Burp and iOS 9 App Transport Security

When trying to intercept an iOS 9 App’s traffic using Burp (or any other proxy software), you might run into issues caused by App Transport Security, a new security feature introduced in iOS 9.

By default, App Transport Security will cause most Apps on iOS 9 to only allow network connections to servers with a strong SSL configuration:

  • TLS version 1.2
  • Perfect forward secrecy cipher suites
  • RSA 2048+ bits for the certificate chain

By default Burp does not support connections with these settings - TLS 1.2 is disabled by default - so most iOS 9 Apps will not be able to connect to Burp, when trying to proxy the App’s network traffic.

To address that, enable TLS 1.2 and the right cipher suites in Burp’s SSL settings:

Also, Burp’s default CA certificate is only 1024 bits, so you will have to generate a 2048 bits certificate and private key and import it into Burp (Proxy -> Options -> Import / Export CA certificate).

After updating Burp’s configuration and CA key pair, you should then be able to proxy iOS 9 Apps without any problem.

December 01, 2015

SSL Kill Switch v0.8 Released

With the unexpectedly quick release of an iOS 9 jailbreak, users reported a boot loop issue when installing SSL Kill Switch. I think this was caused by underlying changes to the OS, rather than the tweak itself. Saurik subsequently updated Cydia Substrate and apparently made some changes to MobileLoader, the tweak injection mechanism, as SSL Kill Switch stopped working with following error in the logs:

MS:Error: extension does not have filter

As opposed to previous versions of Cydia Substrate, it seems like tweaks now must provide a plist filter or they won’t be loaded into any processes. Hence, I added the following filter for SSL Kill Switch:

Filter = {
  Bundles = (com.apple.UIKit);

This fixed the issue, with the side-effect that SSL Kill Switch will no longer be injected into processes that don’t link UIKit (ie. processes with no UI, such as system daemons like itunesd). If you need to use SSL Kill Switch in a daemon, you will need to modify the filter first and then recompile the tweak.

Go to the project’s Releases page to download the new version.

October 29, 2015

TrustKit 1.2.0 for iOS 9 Released

I just released TrustKit 1.2.0, which adds support for iOS 9. As explained in a previous blog post, Apple implemented a behind-the-scene change in iOS 9 that broke TrustKit (and other tools).


  • Complete re-write of the hooking strategy to automatically add SSL pinning to the App’s connections. TrustKit now swizzles NSURLSession and NSURLConnection delegates to add pinning validation to the delegate’s authentication handler methods; for developers who want to call into TrustKit manually, this behavior can be disabled using the TSKSwizzleNetworkDelegates setting. This change was made due to the previous hooking strategy (targeting SecureTransport) not working on iOS 9.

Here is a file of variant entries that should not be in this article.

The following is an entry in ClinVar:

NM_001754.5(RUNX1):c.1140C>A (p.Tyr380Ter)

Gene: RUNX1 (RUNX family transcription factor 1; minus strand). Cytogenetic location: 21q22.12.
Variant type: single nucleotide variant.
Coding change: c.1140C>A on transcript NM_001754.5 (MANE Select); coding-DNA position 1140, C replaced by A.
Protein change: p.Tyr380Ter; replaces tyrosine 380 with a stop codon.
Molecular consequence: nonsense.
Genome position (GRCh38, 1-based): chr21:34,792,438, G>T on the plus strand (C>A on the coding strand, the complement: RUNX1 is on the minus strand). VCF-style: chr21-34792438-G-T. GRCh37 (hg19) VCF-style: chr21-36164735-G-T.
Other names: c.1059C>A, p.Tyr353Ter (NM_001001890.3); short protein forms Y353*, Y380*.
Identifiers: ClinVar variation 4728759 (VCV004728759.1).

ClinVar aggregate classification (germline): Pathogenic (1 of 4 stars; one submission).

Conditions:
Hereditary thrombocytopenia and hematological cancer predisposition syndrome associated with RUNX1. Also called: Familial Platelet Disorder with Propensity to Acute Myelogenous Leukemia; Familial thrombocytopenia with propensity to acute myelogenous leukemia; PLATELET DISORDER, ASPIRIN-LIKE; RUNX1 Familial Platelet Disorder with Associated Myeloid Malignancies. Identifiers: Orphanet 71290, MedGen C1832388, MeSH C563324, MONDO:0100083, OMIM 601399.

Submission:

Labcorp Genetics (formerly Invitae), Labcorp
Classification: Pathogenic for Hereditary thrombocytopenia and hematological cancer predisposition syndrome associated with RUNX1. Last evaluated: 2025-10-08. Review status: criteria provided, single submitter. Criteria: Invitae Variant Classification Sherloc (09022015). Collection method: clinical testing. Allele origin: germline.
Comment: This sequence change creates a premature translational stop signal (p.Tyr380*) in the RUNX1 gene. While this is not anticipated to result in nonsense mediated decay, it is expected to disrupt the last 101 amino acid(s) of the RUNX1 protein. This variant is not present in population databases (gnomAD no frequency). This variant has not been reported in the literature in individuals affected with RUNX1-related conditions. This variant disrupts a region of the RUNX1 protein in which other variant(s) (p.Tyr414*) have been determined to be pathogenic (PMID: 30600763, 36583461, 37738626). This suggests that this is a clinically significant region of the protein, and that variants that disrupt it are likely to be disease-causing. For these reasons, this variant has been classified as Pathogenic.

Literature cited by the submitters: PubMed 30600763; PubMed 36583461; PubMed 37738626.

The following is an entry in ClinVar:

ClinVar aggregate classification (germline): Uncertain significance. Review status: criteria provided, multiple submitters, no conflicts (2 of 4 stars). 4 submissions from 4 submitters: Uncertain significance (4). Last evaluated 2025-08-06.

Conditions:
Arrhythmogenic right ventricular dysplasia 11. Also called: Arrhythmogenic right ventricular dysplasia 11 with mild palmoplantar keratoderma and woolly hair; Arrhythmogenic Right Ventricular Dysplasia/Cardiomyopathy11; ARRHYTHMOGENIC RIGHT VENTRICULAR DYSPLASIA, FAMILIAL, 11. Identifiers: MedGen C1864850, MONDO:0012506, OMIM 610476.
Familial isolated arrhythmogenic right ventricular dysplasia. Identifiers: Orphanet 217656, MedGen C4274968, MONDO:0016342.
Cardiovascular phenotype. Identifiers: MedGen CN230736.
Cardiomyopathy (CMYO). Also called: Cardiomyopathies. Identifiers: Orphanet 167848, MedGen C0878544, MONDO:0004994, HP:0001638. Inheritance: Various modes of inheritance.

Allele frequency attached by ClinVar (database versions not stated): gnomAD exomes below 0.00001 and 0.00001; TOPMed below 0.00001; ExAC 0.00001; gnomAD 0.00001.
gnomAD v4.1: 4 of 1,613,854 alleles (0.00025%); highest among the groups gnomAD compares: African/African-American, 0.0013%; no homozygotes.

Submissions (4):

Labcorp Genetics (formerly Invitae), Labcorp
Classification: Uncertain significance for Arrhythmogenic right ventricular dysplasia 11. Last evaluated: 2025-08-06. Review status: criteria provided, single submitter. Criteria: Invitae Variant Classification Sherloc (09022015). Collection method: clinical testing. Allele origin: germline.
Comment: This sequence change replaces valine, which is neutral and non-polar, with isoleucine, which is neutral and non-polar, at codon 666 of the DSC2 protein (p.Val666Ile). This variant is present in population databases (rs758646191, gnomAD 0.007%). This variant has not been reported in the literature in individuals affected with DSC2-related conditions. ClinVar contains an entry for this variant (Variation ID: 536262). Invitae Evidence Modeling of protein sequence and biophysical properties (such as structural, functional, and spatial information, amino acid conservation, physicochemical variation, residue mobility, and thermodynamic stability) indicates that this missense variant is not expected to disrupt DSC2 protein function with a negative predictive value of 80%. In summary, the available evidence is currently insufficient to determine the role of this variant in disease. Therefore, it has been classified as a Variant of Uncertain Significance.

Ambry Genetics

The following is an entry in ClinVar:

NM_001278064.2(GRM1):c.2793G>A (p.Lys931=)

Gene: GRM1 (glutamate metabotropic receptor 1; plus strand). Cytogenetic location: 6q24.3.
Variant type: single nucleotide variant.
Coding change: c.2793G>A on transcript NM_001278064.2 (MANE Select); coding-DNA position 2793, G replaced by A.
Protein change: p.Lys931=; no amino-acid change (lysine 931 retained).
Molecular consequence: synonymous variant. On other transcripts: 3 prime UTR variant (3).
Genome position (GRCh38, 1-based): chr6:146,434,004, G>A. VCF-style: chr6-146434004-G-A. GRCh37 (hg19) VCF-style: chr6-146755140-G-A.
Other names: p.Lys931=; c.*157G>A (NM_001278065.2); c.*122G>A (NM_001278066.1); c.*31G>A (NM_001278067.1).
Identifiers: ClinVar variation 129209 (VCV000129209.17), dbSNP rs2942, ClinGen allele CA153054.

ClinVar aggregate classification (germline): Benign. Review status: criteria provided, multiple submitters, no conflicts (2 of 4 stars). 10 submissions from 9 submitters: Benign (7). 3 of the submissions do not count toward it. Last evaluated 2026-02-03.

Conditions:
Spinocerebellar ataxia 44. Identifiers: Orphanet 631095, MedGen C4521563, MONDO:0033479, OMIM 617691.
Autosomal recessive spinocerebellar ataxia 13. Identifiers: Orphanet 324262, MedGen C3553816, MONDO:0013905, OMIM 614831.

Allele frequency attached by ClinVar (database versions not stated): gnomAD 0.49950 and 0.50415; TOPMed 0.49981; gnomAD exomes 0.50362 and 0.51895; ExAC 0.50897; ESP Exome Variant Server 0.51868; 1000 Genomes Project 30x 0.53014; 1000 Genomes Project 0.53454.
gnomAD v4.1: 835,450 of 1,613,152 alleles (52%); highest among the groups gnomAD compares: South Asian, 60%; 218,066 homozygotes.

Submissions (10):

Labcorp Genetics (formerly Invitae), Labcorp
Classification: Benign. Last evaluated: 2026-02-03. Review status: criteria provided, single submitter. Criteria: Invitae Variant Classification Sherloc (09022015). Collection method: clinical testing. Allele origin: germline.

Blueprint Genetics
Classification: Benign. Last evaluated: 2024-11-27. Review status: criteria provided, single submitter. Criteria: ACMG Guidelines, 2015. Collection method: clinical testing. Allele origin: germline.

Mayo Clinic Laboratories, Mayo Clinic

• The pinning policy format has slightly changed, in order to add new global settings: TSKSwizzleNetworkDelegates, TSKIgnorePinningForUserDefinedTrustAnchors, TSKPinnedDomains. If you have an existing pinning policy for TrustKit 1.1.3, all you need to do is put it under the TSKPinnedDomains key.
  • Greatly simplified the TSKPinningValidator API to make it easy to write authentication handlers that enforce the App’s SSL pinning policy. Sample code describing how to do it is available in the documentation.
  • Updated Xcode project settings: stricter warnings, enabled bitcode, separate iOS and OS X build schemes.
  • Pinning failure reports now also send the IDFV in order to simplify the troubleshooting of errors, by being able to detect a single, malfunctioning device.

More information is available on the project’s github page.

Migrating from a previous version

If you were already using TrustKit in your App, here are a few things to take into account when updating to 1.2.0:

  • The new hooking technique based on swizzling NSURLSession and NSURLConnection delegates will only protect connections initiated via these APIs, while the previous implementation would also work on other APIs such as UIWebView and NSStream. The updated Getting Started guide has guidelines on how to leverage TrustKit for these network APIs.
  • As explained in the changelog, the policy format has slightly changed. For your existing policy to work on 1.2.0, you just need to put it under the TSKPinnedDomains key.
  • If you don’t want TrustKit to auto-magically try to enforce SSL pinning on your App’s connections, you can now disable this behavior by setting the TSKSwizzleNetworkDelegates to NO, and instead call into TrustKit manually within your App’s authentication handlers, using the TSKPinningValidator class.

TrustKit and PayPal

Unrelated to the 1.2.0 release but of particular interest is the fact that TrustKit was featured in a post about “Key Pinning in Mobile Applications” on PayPal’s engineering blog!

October 20, 2015

TrustKit, iOS 9 And The Shared Cache

In August, Angela Chow, Eric Castro and myself released TrustKit at the Black Hat conference: an iOS & OS X library designed to make it very easy to deploy SSL pinning within an App.